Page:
It’s frustrating to share something meaningful with another human being and not see an ounce of recognition on their face. Ultimately, it’s not enough to feel empathetic; you must be able to reflect back to the other person that you understand and care about what they’re saying in more than words.
A general lack of expression is frighteningly common in virtual communications. This is in part due to how media have trained us to slip into a more passive “receiving mode” when we sit in front of a screen. Most people show up for virtual calls and meetings with a typically blank demeanor. The resulting “Resting Business Face” is great for poker but useless for communicating thoughts or feelings.
In addition, some of the empathetic body language we use in person, like leaning forward or nodding, can take on a more aggressive meaning on video, causing our intentions to be misinterpreted.
How to Express Empathy or Emotion On-Camera: What is your face saying on video? Your face is the primary (and often exclusive) focal point for your audience. It takes up 80% of the virtual real estate. Not knowing what it’s communicating to your audience is operating in the dark. Record yourself and review (or ask a trusted but candid friend or peer to review it). Does your face match your words? If you turned off the sound would someone know how you felt? Most people are surprised to find that despite feeling deeply about another person’s situation, those feelings are not displayed on their screen.
If you’re like many business professionals, you may have spent years repressing your instincts to express yourself, resulting in a “disconnect” between your face and your feelings. But you can learn to ignite those expressions by retraining those atrophied expressive muscles with the right warm-up and energy-building exercises. Even naturally expressive people often have to amp up their energy on video to ensure their face matches their feelings. This is because the camera depletes much of the energy you send out when in person.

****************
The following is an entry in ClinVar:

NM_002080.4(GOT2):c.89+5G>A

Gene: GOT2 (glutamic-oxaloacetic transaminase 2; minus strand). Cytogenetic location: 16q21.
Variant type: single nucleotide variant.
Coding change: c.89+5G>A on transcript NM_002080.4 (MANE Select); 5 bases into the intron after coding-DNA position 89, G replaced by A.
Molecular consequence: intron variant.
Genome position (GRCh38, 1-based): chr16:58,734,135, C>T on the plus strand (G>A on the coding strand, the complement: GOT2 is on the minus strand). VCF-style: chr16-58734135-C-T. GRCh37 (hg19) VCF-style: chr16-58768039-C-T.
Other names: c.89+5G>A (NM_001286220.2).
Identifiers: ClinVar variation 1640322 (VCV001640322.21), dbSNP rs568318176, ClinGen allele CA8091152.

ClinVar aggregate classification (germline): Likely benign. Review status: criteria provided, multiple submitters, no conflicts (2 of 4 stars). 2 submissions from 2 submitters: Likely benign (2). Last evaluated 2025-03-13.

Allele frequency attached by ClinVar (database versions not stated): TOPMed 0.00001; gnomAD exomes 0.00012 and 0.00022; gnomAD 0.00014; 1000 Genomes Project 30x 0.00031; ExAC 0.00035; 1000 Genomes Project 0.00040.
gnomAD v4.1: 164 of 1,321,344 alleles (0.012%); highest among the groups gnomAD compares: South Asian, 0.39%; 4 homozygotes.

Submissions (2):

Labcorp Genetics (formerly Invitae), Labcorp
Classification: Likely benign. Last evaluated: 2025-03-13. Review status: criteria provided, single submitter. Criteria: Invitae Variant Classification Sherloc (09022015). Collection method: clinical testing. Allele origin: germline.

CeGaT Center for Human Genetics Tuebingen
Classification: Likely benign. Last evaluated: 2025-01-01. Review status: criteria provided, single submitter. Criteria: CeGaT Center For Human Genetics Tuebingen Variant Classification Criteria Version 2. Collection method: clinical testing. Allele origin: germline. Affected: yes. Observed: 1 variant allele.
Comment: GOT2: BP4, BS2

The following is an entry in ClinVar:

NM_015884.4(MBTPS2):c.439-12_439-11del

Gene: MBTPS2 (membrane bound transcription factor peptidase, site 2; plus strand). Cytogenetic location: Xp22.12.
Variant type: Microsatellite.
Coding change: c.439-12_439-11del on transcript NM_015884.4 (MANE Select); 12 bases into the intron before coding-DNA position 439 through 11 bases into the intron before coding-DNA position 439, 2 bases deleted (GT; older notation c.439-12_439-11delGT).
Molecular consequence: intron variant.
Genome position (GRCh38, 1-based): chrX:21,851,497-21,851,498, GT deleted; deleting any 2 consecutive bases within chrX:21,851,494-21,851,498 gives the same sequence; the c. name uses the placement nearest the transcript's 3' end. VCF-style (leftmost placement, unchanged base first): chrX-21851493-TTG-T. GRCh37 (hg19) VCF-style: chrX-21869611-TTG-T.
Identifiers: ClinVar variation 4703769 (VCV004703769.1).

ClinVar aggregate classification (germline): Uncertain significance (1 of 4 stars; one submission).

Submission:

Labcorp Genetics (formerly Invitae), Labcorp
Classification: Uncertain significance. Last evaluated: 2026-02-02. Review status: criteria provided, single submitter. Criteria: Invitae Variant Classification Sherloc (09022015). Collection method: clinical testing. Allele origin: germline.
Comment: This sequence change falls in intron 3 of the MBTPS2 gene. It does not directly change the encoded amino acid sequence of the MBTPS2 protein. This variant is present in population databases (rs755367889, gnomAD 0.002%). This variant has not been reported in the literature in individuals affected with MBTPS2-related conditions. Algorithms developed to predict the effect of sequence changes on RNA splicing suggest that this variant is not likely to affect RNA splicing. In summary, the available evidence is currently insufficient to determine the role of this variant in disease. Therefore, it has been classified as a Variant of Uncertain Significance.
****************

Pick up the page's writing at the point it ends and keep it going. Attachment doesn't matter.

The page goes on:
Establishing trust and credibility is the foundation of any relationship—both personal and business. While your credibility is likely no different in person than on video, your behavior in front of the camera can call that credibility into question. For example, research has found that we are more likely to trust a person who looks us directly in the eye.[i] With the shortage of eye contact taking place on video, it’s surprising that any trust is being built on virtual calls at all!
Much of the limited eye contact being made appears shifty as people jump from image to image on their screen. And shifty eyes are, of course, perceived to be a sign of guilt or suspicious behavior.
Another challenge to building trust on video is that most people don’t show their hands. Body language expert Allan Pease shows how open palm gestures send trust signals to other people’s brains, making them feel less threatened and more receptive in his popular TedX speech. Open hands indicate we aren’t hiding anything behind our back (or off-camera) and can be trusted. The tight headshot that most people adopt on video makes it difficult or awkward to include gestures. When people do gesture, they often use fast, quirky moves, which make them appear nervous or uncertain to those on the other side of the screen.
How to Express Trustworthiness On-Camera:
Besides making more direct eye contact with your audience, building trust means finding natural places to gesture and show your hands. In addition to credibility, gestures can also add emphasis, emotion, and meaning to your message. To properly gesture on-camera, you need to make sure you are framed correctly. A Medium Close-up (chest-level) is an ideal frame for most virtual calls and meetings. It gives your audience a clear view of your face and eyes and allows you to gesture more easily in frame.
You may have noticed that most hand movements on video quickly skate across the bottom of your screen or extend outside of the frame entirely. For gestures to be effective in a virtual world, you must learn to move effectively within the boundaries of your frame. This often requires raising your elbows and gesturing from a slightly elevated but more visible position. Practice this with your video on until you develop the muscle memory to “hit your mark” without needing to check your own image or think about it.
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[i] Helene Kreysa, Luise Kessler, and Stefan R. Schweinberger. “Direct Speaker Gaze Promotes Trust in Truth-Ambiguous Statements.” PLOS ONE 11, no. 9 (September 19, 2016). https://doi.org/10.1371/journal.pone.0162291.